Family-centered care and the PICU
A hundred years ago virtually all decisions about how to care for sick children came from the child’s family. It was the norm. By mid-century, though, things had changed significantly. Medical professionals—doctors and nurses—were making more and more of these decisions. In some cases families were even actively excluded from key decision-making. It was a time of paternalism, the notion that the doctors always knew the best thing to do. Parents were also physically shut out of the process. For example, when I began my pediatric training in 1978, families were excluded from the pediatric intensive care unit for long stretches of time by restricted visiting hours. If their child needed some sort of a procedure, such as an intravenous line, the parents were often told to leave while it was being done.
These days the pendulum is swinging back with the increasing acceptance of what is called family-centered care. The notion is pretty simple: parents are encouraged to stay with their child as much as they like (although we do try to make sure they are getting some breaks from the PICU), and we involve them in all significant decision-making. Many PICUs involve the parents in the ritual of bed-side rounds, the time when the entire care team goes around the unit and discusses each child’s case. This particular innovation has been greatly helped by changes in the physical layout of the PICU. Thirty years ago most units were just one open room with beds or cribs arrayed around the walls. Now most newly constructed PICUs have private rooms. This is important, because parents don’t want their child’s case discussed in detail within earshot of other parents.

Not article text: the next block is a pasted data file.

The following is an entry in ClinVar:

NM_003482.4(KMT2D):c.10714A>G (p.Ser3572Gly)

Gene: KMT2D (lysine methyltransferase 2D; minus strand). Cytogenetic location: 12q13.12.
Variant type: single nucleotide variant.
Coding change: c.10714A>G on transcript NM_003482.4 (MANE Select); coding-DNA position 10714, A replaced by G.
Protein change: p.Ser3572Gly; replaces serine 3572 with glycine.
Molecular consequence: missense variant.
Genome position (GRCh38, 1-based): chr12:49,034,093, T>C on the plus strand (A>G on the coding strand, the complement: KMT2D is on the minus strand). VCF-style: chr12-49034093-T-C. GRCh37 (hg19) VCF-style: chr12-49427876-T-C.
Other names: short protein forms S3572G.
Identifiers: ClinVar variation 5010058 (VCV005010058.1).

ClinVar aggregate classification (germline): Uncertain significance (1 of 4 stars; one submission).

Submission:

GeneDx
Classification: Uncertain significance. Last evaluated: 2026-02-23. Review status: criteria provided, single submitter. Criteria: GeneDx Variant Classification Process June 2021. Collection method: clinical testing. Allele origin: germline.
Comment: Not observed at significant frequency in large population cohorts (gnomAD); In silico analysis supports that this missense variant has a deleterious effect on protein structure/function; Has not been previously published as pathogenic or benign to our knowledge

These days most parents also stay to watch and comfort their child during procedures (although a few do choose to leave during them). Even though we use sedatives and pain-killers to minimize the discomfort of procedures, having a parent at the bedside is enormously helpful. This is particularly so during those rare and tension-filled times when we are performing cardiopulmonary resuscitation (CPR). When parents are present, though, it is important to detail a member of the team to sit with them and explain exactly what we are doing and why.
Nearly all parents think this is a good thing. Many have told me their imaginings of what I am doing to their child is far more stressful to them than actually watching me do it. Some physicians are uncomfortable with this notion, since it lays bare some of our ignorance and fumbling. But we need to get used to it, both because it is the wave of the future and because it is the right thing to do.